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“There was no recession and no slowdown, only an increase in demand”

Speaking at "The Future is in HealthTech” panel as part of a series of gatherings sponsored by Calcalist and Start-Up Nation Central, Dr. Shiri Sadeh-Sharvit, Chief Clinical Officer at Eleos Health added: “The willingness of professionals to explore with digital technology has increased, but they will not experiment with things they feel don’t have value”

Adrian Filut | 12:42  06.07.2022

There was a bubble in the healthtech industry, but the horizon is still very optimistic. This was the main message coming out of "The Future is in HealthTech" panel as part of a new series of meetings sponsored by Calcalist and Start-Up Nation Central that aims to focus on some of the sectors that have not yet realized their potential.

“We have seen a meteoric rise in digital medical appointments. Many bodies, both doctors, insurers, and consumers have experienced real digital health for the first time and in huge quantities. Once we thought that home medicine was an exception, used only in an emergency when hospitals were closed and the doctor was not available, but not anymore,” said Dedi Gilad, co-founder and CEO of TytoCare. “Now in digital health they are trying to differentiate between what works and what doesn’t. This is in contrast to the pandemic period that ‘everything worked’ because there was no other real choice. The fact that insurers are starting to demand technological solutions is a sign that the market has reached maturity because they do not want it ‘anecdotally’. They actually offer virtual health insurance plans at lower costs."

“The world will never go back to what it was”

"The pandemic has pushed us all into cyberspace and the world of health has had to advance the entire field of remote medicine and we have seen a sharp increase of hundreds of percent,” said Michal Geva, Managing Partner at Triventures. “However, despite a decline of about 30% after the pandemic, the use of telemedicine still stands at more than 30% today - compared to the single-digit rate on the eve of the pandemic - and the trend will not stop. The world will never go back to what it was. There are whole areas - like mental health - that people actually prefer to receive the service or treatment in the app instead of in a personal meeting. That means more people feel comfortable about the treatment remotely. Medical professionals report the effectiveness of the treatment and for the most part, these treatments are not only more convenient, they are also cheaper for everyone.”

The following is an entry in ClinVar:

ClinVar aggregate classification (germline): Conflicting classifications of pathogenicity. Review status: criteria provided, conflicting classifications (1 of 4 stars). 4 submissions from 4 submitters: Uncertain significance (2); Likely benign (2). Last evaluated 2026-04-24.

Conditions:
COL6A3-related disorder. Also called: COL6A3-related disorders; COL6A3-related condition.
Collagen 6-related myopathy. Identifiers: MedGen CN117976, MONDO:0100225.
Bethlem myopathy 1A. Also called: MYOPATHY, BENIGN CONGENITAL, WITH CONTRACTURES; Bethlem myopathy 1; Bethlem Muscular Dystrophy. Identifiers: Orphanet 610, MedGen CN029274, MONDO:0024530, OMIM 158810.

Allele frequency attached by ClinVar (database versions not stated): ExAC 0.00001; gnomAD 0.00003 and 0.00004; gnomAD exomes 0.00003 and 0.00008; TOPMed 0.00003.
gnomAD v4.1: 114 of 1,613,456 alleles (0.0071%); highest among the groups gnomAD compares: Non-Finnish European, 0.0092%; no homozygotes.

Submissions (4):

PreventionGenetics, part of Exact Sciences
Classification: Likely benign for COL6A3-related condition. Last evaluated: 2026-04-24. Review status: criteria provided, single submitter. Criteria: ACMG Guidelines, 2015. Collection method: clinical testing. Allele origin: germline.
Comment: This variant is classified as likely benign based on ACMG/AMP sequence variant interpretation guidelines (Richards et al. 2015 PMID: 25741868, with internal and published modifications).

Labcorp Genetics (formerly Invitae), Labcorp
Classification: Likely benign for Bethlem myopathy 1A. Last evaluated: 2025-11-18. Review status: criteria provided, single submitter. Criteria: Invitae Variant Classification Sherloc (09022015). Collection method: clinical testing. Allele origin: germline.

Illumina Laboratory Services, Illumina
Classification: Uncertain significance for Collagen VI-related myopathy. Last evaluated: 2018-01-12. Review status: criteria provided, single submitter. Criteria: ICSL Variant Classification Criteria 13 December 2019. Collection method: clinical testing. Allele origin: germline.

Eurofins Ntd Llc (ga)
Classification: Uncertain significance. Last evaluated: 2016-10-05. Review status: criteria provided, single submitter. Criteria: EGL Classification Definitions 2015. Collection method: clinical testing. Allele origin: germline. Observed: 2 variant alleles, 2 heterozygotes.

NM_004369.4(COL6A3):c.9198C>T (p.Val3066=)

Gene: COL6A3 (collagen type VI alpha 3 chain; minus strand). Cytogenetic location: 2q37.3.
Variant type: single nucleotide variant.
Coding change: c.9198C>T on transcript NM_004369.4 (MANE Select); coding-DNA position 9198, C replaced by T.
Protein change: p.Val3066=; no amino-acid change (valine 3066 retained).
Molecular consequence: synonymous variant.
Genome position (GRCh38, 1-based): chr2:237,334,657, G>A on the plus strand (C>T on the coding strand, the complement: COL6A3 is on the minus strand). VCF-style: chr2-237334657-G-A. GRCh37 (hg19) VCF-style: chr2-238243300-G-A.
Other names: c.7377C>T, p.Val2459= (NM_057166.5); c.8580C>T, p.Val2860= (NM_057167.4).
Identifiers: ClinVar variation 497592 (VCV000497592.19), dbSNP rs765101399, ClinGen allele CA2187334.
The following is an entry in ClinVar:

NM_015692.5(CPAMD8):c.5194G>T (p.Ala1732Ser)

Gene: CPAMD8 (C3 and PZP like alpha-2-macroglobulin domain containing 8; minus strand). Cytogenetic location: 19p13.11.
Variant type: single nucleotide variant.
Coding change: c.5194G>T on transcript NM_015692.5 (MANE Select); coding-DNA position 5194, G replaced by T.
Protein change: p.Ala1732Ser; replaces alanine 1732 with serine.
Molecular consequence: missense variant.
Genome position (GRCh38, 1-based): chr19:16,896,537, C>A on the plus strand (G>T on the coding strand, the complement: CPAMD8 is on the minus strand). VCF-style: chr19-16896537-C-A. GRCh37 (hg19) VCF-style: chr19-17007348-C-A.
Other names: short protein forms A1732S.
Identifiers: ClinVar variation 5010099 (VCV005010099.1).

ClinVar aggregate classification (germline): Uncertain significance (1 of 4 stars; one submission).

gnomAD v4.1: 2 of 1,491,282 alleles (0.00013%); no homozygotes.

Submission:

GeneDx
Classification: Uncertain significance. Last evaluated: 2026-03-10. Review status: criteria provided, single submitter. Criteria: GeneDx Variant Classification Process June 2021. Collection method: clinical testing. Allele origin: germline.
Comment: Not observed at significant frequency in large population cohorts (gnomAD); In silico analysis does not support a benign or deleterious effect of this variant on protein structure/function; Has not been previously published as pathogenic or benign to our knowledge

"The variability between sectors is very high - for example, in mental health today about 60% of the sessions are virtual compared to 4% in other fields (US data),” explained Dr. Nadav Shimoni, head of digital health at Arkin Holdings. “What we understand today is that during the pandemic period there were many different attempts that worked perfectly because of the pandemic but it is very difficult to make them into a ‘business’ in the sense that they can be replicated on a wider scale."

Bringing more medicine to more people and at a lower price

“The problem,” says Dr. Shimoni, “is not the technology at all - it is already there. It exists. What is missing are the psychological elements. That the doctors and patients feel comfortable in this interaction. As a doctor, I know that one of the important things that is taught to us in medical schools is to ask, and immediately after that to ‘touch’. There is no way around it. There is still no training in medical schools on how to conduct oneself with patients virtually and therefore it makes doctors feel uncomfortable in the new situation. Also we need to solve how we can bring more medicine to more people and at a lower price. Therefore, there is still a lot of room for a lot of solutions that we have not yet seen.”

“There has been a dramatic change among providers that started back in 2017,” noted Dr. Shiri Sadeh-Sharvit, Chief Clinical Officer at Eleos Health. "The professionals did not recognize it and were puzzled by it: ‘I want to be in the same room with my patient’ - they said. There was very strong opposition to this - up until the pandemic hit. Therapists adapted to the new reality. Now there is much more openness to integrate technologies, Zoom, virtual reality, and other applications. The willingness of professionals to explore has also increased, but they will not experiment with things they feel don’t have value. By the way, with us there was no recession and no slowdown, only an increase in demand for mental health treatment."

"We try to take advantage of the whole local and international situation to promote this whole ecosystem,” said Eliran Elimelech, VP of Ecosystem Development at Start-Up Nation Central. “We are talking about four levels. The first is capital, how we help companies and startups to reach money. The second level is human capital which is critical. The third is ‘institutional capital’, what are the institutions that encourage innovation (academia, hospitals, etc.). And the fourth is global capital: we are exposed to countless international companies and corporations and they seek to be exposed to Israeli innovation in all its forms.”

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